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Jordanaire, Ray Walker evokes sizzling Nashville nights with Elvis and Jerry Reed

The only original Jordanaire still standing, genial bass extraordinaire Ray Walker (born March 19, 1934) has experienced an astronomical 60-year career in show business, adding a nuanced low backing vocal to definitive hit singles by Elvis Presley, Rick Nelson (e.g. 'Poor Little Fool' and 'Travelin' Man'), and Patsy Cline.

In fact, Walker's debut recording session with the King of Rock 'n' Roll in June 1958 yielded a million selling record - '(Now and Then There's) A Fool Such As I'. By 1969 the renowned country-gospel quartet was singing harmonies on roughly 80 percent of the songs recorded in Nashville, performing on over 30,000 total studio recordings.

Walker regularly appears on George Klein's Elvis radio show, which is broadcast every Friday afternoon from 2 to 6 p.m. central time. Affectionately known as G.K., the legendary disc jockey met Elvis in the eighth grade at the rough and tumble Humes High School in Memphis (the superstar later served as Klein's best man).

During an extended Feb. 4, 2011 call-in session to 'The GK Show', Walker talked at length about his 12 years in the recording studio with Elvis, including a rambunctious front row center session at RCA Studio B in Nashville when the 'Alabama Wild Man' himself, singer-songwriter-guitarist Jerry Reed, unexpectedly showed up to add some patented gut-string guitar licks to 'Guitar Man' and 'Big Boss Man', both rockin', country blues numbers that planted the seeds for Elvis' artistic comeback the following year

George Klein : Did Elvis criticize a musician if he made a mistake?

Ray Walker : Now, Elvis would criticize somebody if they criticized the musicians. If somebody had no more sense than to put somebody down, Elvis didn't like that at all. Elvis didn't put anybody down, and he would normally laugh if somebody made a mistake. Elvis said one time that his whole career was mistakes (laughs).

Klein : How did Elvis warm up for a session?

Walker : Later on he did gospel songs. Basically Elvis would just sing, but he mainly stood there and studied the song. Then he would do his warm-up during the tracking process.

Jeremy Roberts : Did you prefer recording in Nashville or Hollywood with Elvis?

Walker : We liked recording in Nashville, and Elvis liked Nashville. It was certainly special to go to Hollywood and work at Radio Recorders. Nevertheless, it was homey when we were here in Nashville.

Roberts : How did you become a member of the Jordanaires ?

Jordanaire, Ray Walker evokes sizzling Nashville nights with Elvis and Jerry Reed
The Jordanaires  - (Top L to R) : Hoyt Hawkins, Gordon Stoker, (Bottom L to R): Neal Matthews, Hugh Jarrett ,

Walker : Well, original bass singer Hugh Jarrett decided to devote more time to his burgeoning radio career, so he gave notice of his resignation in late spring 1958. The Jordanaires' first session with Rick Nelson was on April 28, 1958, at Master Recorders in Los Angeles.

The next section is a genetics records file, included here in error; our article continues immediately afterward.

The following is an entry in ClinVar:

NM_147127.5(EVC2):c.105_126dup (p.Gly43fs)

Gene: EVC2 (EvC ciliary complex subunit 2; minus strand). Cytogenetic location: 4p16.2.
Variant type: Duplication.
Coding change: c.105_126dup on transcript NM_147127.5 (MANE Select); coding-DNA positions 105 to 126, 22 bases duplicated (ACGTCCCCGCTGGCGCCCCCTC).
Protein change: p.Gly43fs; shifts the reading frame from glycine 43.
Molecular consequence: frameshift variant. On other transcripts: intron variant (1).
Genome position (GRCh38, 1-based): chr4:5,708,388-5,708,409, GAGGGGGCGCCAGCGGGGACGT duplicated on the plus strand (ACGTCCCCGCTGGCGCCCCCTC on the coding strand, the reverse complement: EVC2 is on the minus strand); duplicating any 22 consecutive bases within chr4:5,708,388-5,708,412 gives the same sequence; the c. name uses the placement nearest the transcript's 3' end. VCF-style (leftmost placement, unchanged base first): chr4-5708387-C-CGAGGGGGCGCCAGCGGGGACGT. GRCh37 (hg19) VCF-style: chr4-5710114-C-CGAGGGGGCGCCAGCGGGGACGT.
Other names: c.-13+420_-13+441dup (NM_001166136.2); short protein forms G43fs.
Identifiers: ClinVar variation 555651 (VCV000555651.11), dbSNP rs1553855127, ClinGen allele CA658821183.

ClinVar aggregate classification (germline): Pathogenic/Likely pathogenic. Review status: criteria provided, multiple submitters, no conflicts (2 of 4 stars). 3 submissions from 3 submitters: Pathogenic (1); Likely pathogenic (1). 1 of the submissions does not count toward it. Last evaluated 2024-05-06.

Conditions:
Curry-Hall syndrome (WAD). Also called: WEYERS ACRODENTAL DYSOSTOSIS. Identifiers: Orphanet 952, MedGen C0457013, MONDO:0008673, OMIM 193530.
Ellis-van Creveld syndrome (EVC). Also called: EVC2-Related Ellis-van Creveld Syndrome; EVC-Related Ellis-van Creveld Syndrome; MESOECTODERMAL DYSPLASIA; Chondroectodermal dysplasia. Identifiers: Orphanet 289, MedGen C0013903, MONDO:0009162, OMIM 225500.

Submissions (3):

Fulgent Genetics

I took a break from teaching school - I was also an assistant principal and a coach - and went to Hollywood as the Jordanaires' choice to be introduced to Capitol Records.

We also worked with Tommy Sands and did four Jordanaires' singles during the day plus a 10 p.m. session with Rick later that night. Ozzie, Harriet, and David were also there. 'Poor Little Fool' and 'Don't Leave Me This Way' were on this session.

Klein, possessing a genuine knack for conducting informal interviews with Elvis' close confidants and musicians, initiated the proceedings. Yours truly decided to email four questions in to segment producer Jim Sykes which Walker graciously answered. Collected below in slightly edited form are the highlights from that interview.

George Klein : What was unique about singing with Elvis?

Ray Walker : The Jordanaires have sung with around 3,000 artists. There were two or three that had the same temperament or ability in the studio. Of course, everyone's personality is to each their own, but Elvis Presley, Rick Nelson, Rosemary Clooney, Patti Page, and Connie Francis knew exactly what their limits were. They wouldn't let anybody push 'em past those limits. They knew the tempos, how to feel about it, and Elvis was the same way.

Jordanaire, Ray Walker evokes sizzling Nashville nights with Elvis and Jerry Reed
Above, a never before seen picture of Ray and Elvis working on a part for the G.I. Blues soundtrack, 1960.

I think the most revealing thing about Elvis Presley was that he didn't feel that special. He didn't act special. As far as thinking he was somebody hot, he never thought that. Never did. I mean, he dressed up for his fans and enjoyed doing that - I think he was a clown. He enjoyed looking the way the fans expected to see him and wanted to see him. Elvis realized that was part of his life.

But when he was on his own, he had on jeans, a cowboy hat - just regular clothes. When he went out, he made sure that if anybody saw him, they saw him at his best. That was part of his life, and a tribute to his honesty and love for his fans.

We went back to Nashville, and I resumed teaching until May 31. I joined the group officially on June 1, 1958. Gordon Stoker had called me the first week of May and asked if I could go with them to Dick Clark's American Bandstand television series that week.

I told him no. He replied, 'What if I told you that if you can't come on

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